Everybody dies, p.30
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       Everybody Dies, p.30

         Part #14 of Matthew Scudder series by Lawrence Block
Page 30


  Elaine had called Dr. Jerome Froelich, who I gathered had performed more than his share of abortions in the pre-Roe v. Wade days, even as hed written more than his share of morphine and Dexedrine prescriptions. It was around two in the morning when she called him, and he grumbled but he came.

  She asked him how bad it was.

  "Hes resting comfortably," he said. "I sedated him and dressed the wound. He probably ought to be in a hospital. On the other hand, maybe hes lucky hes not. Hes lost some blood, and theyd most likely give him a unit or two of whole blood, and you know what? If it was me, Id just as soon not have some strangers blood dripping into my veins, thank you just the same. "

  "Because of HIV?"

  "Because of any number of goddamn things, including ones they cant test for because nobody knows what they are. I just dont have a lot of faith in the blood supply these days. Sometimes youve got no choice, but if all you are is down a pint or so, Id rather give the body a chance to make its own. You know what I want you to do?"


  "Go out and get a juicer. Then- "

  "Weve already got one," she told him.

  "Im not talking about citrus, I mean a vegetable juicer. You got one of those?"

  "Yes. "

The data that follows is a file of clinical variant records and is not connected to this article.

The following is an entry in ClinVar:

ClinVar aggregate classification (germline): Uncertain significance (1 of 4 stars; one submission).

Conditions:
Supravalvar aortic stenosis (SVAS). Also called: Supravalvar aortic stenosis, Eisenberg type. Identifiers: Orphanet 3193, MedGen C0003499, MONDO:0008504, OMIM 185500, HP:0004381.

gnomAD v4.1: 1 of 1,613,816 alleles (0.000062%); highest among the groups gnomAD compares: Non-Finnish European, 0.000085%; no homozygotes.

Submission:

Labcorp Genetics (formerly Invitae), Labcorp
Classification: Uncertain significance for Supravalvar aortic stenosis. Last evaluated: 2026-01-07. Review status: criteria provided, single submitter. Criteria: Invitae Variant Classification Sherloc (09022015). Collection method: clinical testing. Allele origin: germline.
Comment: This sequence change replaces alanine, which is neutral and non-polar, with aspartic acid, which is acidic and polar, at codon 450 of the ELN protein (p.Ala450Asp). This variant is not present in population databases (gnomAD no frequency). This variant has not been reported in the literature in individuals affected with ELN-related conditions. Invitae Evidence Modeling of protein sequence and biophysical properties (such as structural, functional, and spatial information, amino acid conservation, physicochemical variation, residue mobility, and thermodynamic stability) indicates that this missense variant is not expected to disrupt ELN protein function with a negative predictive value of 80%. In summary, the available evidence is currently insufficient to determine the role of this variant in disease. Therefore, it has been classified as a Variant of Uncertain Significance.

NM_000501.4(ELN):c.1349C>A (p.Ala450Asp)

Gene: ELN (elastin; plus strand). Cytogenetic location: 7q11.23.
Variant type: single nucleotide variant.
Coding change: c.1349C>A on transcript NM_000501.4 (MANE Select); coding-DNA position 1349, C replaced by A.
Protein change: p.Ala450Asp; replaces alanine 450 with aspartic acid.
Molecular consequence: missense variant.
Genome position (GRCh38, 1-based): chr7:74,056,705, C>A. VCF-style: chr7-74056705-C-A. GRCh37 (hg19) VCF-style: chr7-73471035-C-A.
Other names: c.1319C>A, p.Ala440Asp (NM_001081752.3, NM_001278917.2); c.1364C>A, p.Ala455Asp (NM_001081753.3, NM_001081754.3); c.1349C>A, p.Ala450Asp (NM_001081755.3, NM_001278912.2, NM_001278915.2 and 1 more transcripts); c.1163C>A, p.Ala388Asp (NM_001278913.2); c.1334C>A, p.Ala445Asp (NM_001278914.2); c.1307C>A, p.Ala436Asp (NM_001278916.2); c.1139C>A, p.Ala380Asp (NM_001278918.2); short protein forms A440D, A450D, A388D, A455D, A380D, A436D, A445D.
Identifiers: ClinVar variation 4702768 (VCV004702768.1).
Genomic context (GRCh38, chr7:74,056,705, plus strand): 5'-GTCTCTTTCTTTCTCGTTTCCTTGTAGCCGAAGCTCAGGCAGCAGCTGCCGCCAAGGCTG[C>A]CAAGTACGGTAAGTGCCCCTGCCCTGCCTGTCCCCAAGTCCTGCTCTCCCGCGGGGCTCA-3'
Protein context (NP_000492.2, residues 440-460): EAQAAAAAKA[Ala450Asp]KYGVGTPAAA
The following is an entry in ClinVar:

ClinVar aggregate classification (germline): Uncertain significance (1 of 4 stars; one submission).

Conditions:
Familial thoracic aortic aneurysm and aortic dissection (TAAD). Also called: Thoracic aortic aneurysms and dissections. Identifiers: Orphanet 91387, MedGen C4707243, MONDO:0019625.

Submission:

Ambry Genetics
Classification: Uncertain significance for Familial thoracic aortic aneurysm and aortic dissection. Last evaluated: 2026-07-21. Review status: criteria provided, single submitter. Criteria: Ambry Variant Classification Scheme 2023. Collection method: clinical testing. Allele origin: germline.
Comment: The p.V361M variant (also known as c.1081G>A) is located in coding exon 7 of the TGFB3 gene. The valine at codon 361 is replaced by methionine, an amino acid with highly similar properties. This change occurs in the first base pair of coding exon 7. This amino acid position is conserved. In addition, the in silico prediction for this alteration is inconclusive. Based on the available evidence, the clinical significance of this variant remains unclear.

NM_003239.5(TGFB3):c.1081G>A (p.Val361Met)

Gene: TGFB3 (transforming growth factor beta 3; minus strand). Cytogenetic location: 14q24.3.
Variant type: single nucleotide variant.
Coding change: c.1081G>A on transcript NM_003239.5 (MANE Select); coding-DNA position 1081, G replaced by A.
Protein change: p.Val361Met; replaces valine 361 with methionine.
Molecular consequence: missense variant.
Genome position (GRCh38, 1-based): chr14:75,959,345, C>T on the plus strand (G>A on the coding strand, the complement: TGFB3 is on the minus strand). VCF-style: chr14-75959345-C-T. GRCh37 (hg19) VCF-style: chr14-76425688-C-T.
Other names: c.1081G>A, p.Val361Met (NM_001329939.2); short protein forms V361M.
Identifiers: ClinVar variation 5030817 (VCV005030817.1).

"Well, good for you," he said.

  "We dont use it much, but- "

  "You should. Things are worth their weight in gold. What you do, buy beets and carrots. Organically growns best, but if you havent got a source- "

  "I know where I can get them. "

  "Beet juice is a blood builder, but dont give it to him straight. Mix it half and half with carrot, and prepare it fresh each time before you give it to him. Its not as quick as a transfusion, but nobody ever got hepatitis from it. "

  "I knew beet juice was supposed to be a blood builder," she said, "but I dont know if I would have thought of it. And I never expected to hear it recommended by a doctor. "

  "Most doctors never heard of it, and wouldnt want to hear of it. But Im not like most doctors, my dear. "

  "No, youre not. "

  "Most doctors dont take care of themselves the way I do. Most doctors dont look or feel this good at my age. Im seventy-eight. Assure me I dont look it. "

  "You know you dont. "

  "You should see me after Ive had an uninterrupted nights sleep. Im even more gorgeous then. Im expensive, though, day or night. This is going to cost you two thousand dollars. "

  "All right. "

  "Look at her, she doesnt bat an eye. Its a ridiculous price, but heres something even more ridiculous. If youd taken the young fellow to a hospital it would have wound up costing you that and more by the time you got out of there. "

  I didnt have to hunt for the money. Id taken it along in case I had to show it to Purvis, and now I counted it out and handed it to Dr. Froelich.

  "Thank you," he said. "I wont give you a receipt, and neither will I report it, to the police or to the IRS. The price includes aftercare, incidentally. Ill drop around sometime late afternoon to check on him and change the dressing. Check his temperature every couple of hours, give him aspirin when he needs it for pain, and call me if his fever spikes. If it does, but I dont think it will. And dont forget the beet juice. Beet and carrot, equal parts, all you can get into him. Its good to see you, Elaine. Ive often thought of you, wondered what became of you. Youre as beautiful as ever. "

  "More," I said.

  He cocked his head, looked at her. "You know," he said, "I believe youre right. "

  "I dont know," I said after hed left. "Maybe I should have taken him straight to a hospital. "